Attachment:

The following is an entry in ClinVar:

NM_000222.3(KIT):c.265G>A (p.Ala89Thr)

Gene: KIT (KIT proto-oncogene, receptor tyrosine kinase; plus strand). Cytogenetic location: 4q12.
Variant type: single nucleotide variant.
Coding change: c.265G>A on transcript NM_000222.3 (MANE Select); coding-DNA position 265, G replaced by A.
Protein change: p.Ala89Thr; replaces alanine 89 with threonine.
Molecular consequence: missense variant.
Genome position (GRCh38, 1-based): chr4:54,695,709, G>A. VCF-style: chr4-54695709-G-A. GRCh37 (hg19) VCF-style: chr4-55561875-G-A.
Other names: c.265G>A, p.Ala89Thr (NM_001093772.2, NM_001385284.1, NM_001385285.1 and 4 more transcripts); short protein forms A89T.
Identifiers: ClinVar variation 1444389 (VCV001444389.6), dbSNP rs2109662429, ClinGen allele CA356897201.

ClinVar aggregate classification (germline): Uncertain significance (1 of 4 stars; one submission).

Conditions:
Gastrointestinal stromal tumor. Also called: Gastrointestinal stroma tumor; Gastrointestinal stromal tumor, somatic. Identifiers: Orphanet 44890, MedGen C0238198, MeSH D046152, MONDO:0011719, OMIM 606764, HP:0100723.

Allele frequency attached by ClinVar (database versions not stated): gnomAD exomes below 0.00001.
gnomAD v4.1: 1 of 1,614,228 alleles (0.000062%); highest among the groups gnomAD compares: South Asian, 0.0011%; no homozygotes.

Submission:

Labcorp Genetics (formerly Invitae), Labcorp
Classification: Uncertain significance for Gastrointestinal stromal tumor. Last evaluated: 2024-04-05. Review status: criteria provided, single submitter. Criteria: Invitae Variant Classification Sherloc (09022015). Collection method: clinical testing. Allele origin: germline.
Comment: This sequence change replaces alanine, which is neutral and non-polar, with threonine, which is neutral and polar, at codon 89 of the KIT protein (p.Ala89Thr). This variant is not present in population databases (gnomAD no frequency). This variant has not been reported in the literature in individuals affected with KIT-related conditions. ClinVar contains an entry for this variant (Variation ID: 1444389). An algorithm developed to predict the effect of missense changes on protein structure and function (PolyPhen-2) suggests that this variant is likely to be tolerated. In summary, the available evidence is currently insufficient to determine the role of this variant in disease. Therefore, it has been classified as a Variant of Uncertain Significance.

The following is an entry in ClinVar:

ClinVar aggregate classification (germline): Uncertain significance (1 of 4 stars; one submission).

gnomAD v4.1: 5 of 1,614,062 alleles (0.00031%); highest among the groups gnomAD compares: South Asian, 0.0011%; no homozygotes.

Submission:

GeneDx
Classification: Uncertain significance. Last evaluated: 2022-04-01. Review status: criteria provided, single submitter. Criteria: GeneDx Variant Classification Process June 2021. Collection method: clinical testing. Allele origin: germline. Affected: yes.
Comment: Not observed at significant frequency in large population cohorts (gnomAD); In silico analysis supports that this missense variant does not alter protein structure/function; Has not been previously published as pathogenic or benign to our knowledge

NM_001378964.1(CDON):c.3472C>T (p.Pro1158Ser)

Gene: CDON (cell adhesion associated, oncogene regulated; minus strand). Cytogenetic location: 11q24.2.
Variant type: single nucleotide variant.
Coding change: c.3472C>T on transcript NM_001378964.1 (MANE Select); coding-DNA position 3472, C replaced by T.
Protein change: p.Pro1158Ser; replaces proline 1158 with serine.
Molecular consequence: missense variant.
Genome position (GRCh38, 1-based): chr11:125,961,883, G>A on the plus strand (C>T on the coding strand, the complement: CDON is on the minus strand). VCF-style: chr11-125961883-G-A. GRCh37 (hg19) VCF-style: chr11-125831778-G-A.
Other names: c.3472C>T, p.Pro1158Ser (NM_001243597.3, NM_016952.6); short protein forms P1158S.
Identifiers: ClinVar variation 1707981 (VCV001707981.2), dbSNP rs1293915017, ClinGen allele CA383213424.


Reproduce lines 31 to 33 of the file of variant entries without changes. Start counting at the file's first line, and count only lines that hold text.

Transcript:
Protein change: p.Pro1158Ser; replaces proline 1158 with serine.
Molecular consequence: missense variant.
Genome position (GRCh38, 1-based): chr11:125,961,883, G>A on the plus strand (C>T on the coding strand, the complement: CDON is on the minus strand). VCF-style: chr11-125961883-G-A. GRCh37 (hg19) VCF-style: chr11-125831778-G-A.